Background[edit] Prior to the establishment of the First Republic in 1960, the native Congolese elites had formed semi-political organisations which gradually evolved into the main parties striving for independence. These organisations were formed on one of three foundations: ethnic kinship, connections formed in schools, and urban intellectualism[citation needed]. 1960–61 Winter General Strike. Walloon workers' demonstration in Brussels in the winter of 1960 1960–1961 Winter General Strike was the most important strike of the 20th century in Belgium and was called the Strike of the Century.[1] Its triggering factor was Eyskens' government introducing a number of austerity policies under the general name Eenheidswet / Loi unique.

1960–61 Winter General Strike

The strike began on 20 December 1960, a few days after the royal wedding between Baudouin I of Belgium and Queen Fabiola of Belgium. This strike was especially hard in Wallonia. Historical Background[edit] The General Strike of 1960-1961. The "Linguistic wars" Flemish Movement. The rise of the federal state. File:Belgium province Brabant.png. State reform in Belgium. Political parties in Belgium. Belgium is a federal state with a multi-party political system, with numerous parties who factually have no chance of gaining power alone, and therefore must work with each other to form coalition governments.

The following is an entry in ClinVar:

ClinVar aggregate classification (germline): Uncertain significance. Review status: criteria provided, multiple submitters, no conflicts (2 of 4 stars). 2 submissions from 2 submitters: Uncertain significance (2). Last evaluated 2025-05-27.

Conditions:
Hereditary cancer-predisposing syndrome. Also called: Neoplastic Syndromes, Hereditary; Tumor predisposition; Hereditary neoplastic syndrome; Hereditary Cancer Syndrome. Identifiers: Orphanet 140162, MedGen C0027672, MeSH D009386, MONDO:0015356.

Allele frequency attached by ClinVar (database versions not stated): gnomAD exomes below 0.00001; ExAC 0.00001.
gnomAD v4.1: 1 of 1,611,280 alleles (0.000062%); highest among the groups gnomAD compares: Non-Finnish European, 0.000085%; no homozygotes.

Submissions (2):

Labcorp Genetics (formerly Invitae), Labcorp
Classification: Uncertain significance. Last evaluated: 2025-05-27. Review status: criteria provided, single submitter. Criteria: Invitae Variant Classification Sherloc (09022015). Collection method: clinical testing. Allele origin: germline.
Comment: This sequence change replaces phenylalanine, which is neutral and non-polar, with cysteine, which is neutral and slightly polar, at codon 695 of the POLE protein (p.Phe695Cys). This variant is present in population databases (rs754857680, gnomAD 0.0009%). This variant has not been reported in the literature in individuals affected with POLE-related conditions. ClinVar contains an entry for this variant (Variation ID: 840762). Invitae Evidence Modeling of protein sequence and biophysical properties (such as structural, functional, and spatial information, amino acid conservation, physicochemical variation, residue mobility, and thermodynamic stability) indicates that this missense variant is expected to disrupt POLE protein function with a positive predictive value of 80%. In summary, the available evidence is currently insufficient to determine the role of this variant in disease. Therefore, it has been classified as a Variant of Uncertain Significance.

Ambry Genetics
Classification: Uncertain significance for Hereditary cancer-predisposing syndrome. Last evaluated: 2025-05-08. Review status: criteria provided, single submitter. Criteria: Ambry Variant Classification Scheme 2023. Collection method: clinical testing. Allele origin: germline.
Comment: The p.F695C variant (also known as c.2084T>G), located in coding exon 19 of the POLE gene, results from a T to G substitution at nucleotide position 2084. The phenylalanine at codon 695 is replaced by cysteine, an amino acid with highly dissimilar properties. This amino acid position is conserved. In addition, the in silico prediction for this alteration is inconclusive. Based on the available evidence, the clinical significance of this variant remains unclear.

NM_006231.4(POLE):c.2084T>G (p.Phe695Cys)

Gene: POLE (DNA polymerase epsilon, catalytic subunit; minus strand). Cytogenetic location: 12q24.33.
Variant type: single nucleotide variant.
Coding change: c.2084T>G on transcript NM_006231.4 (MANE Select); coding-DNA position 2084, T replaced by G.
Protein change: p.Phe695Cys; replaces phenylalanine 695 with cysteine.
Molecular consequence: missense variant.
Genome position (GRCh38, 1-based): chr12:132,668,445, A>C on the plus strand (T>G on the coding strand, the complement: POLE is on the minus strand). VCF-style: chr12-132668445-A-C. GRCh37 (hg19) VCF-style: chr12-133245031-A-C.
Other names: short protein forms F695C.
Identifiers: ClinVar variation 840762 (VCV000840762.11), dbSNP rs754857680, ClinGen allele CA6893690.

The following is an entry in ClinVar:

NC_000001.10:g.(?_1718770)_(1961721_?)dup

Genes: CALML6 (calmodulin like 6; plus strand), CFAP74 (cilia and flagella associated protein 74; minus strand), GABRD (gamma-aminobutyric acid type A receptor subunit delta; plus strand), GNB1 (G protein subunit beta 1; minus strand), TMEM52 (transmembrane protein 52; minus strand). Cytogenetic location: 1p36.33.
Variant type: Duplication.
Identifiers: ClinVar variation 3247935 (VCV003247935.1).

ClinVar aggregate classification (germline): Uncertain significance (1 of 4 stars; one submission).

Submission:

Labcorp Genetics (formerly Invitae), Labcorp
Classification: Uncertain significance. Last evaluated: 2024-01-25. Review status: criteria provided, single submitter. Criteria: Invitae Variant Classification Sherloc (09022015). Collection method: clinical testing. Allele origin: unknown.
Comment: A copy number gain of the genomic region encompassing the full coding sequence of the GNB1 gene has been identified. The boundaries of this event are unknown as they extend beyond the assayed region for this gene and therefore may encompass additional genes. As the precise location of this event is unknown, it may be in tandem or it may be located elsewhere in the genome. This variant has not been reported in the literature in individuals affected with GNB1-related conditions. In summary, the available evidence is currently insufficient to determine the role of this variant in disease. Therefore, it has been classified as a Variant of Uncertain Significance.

Political parties in Belgium

Almost all Belgian political parties are divided into linguistic groups, either Dutch-speaking parties (see also political parties in Flanders), Francophone parties or Germanophone parties. The Flemish parties operate in Flanders and in the Brussels-Capital Region. The Francophone parties operate in Wallonia and in the Brussels-Capital Region.

There are also parties operating in the comparatively small German-speaking community. No party family has a realistic chance of winning enough seats to govern alone, let alone win an outright majority. Political parties are thus organised along community lines, especially for the three main communities. There are no significant parties left who exist, or operate on a national, Belgian level. Catholics/Christian Democrats[edit] Political parties.